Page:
An 18-year-old Salmo girl is trading in her dirt bike for high heels to compete in a national pageant.
Jackie Wilson was crowned Miss Teen Kootenays in March after her two teachers Tamara Huser and Fred Barisenkoff split the cost of nearly $1,000 to send her to the first round of the competition in Vancouver.
After competing in a preliminary round, against 41 girls who were all vying to represent B.C. regions, Wilson was one of the 18 selected to compete at Miss Teen Canada in Toronto next month.
“It’s cool to be recognized as an idol, as somebody who can make a difference,” she said of her new role. “I’ve never seen myself as a beauty queen, I kind of signed up for fun at first but then it got serious.”
Though it was her first time participating in a pageant, Wilson’s natural charm shone through.
“All the other girls were mainly dancers, I was the odd one out,” she recalled. “I was like, ‘I’m from Salmo, I don’t wear high heels and dance but I can start a fire and ride a dirt bike.’”
A panel of judges intrigued by her mom’s (Kathy Wroe from “One Wroe Back”) rocker influence, wondered whether she was a “rock baby” and asked if she could head bang.
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“I was like yeah I can head bang, it’s probably my favourite pastime, so I was in high heels and a little interview dress and I head banged for this panel of three judges,” she laughed. “It was pretty funny.”
Wilson is hoping to prove to Canada that even when you’re from a small town, you can accomplish great achievements, which is apparent in her platform to motivate youth to feel the same way.
“I’ve lived in Salmo my whole life and I’ve seen so many teens turn to drugs and alcohol and I don’t think it’s right,” she said.
The teen quit drinking in March to further prove her point.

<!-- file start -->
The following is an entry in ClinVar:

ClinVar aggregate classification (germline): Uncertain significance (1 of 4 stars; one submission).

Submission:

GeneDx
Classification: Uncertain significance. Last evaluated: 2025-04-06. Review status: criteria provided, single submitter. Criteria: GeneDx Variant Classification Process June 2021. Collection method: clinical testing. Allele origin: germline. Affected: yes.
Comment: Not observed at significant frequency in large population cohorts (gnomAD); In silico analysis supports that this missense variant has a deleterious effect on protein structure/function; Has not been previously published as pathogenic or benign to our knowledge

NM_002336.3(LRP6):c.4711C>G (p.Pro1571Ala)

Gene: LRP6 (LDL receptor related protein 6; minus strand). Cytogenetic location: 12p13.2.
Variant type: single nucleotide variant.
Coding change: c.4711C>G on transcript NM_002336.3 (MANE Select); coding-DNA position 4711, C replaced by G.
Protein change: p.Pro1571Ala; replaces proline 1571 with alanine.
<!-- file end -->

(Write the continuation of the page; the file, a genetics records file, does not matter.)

“I’m not a big drinker anyways, I’ll have a casual drink with my friends like most teens do, but I realize that I don’t have to do that to have fun.”
Beyond acting as a role model for her peers, Wilson has already raised $3,500 to build a school in Africa through the organization Free The Children and continues to push for the cause that costs about $8,500 to complete.
“It’s kind of my goal in life,” she said. “I really want to travel and go see people in developing countries and see how they live and struggle and help them.”
Following in her mom’s shoes, it’s no surprise that she will be singing for the talent portion of the upcoming big competition.
“My mom is pretty much my greatest influence,” said Wilson. “She’s really her own person, she doesn’t let anyone tell her what to do and if people don’t agree with what she says, she’ll stand up for what she believes in.”
Wilson is now preparing for the real deal, when 70 girls from across Canada will hit the stage July 14-16.
The first night, the competitors will be judged on swim suit and an interview, which will help the judges decide who the Top 20 are. The remaining girls will be critiqued on their overall behaviour and an evening gown look, prior to the Top 5 being selected and asked on-stage questions.
Though it is a pageant, Wilson isn’t in it for the beauty aspect but more for the opportunity to stand out as a positive role model for youth.
“I don’t want it to be a beauty thing,” she said. “I want people to know that you have to be real to enter this competition.”
Though already sponsored by Hall Printing in Nelson, Wilson is looking for other sponsors.
She can be reached via email at firstname.lastname@example.org
The teen is also asking residents to rally behind her by following her blog (www.missteenkootenays.com) and becoming a fan of her Facebook page.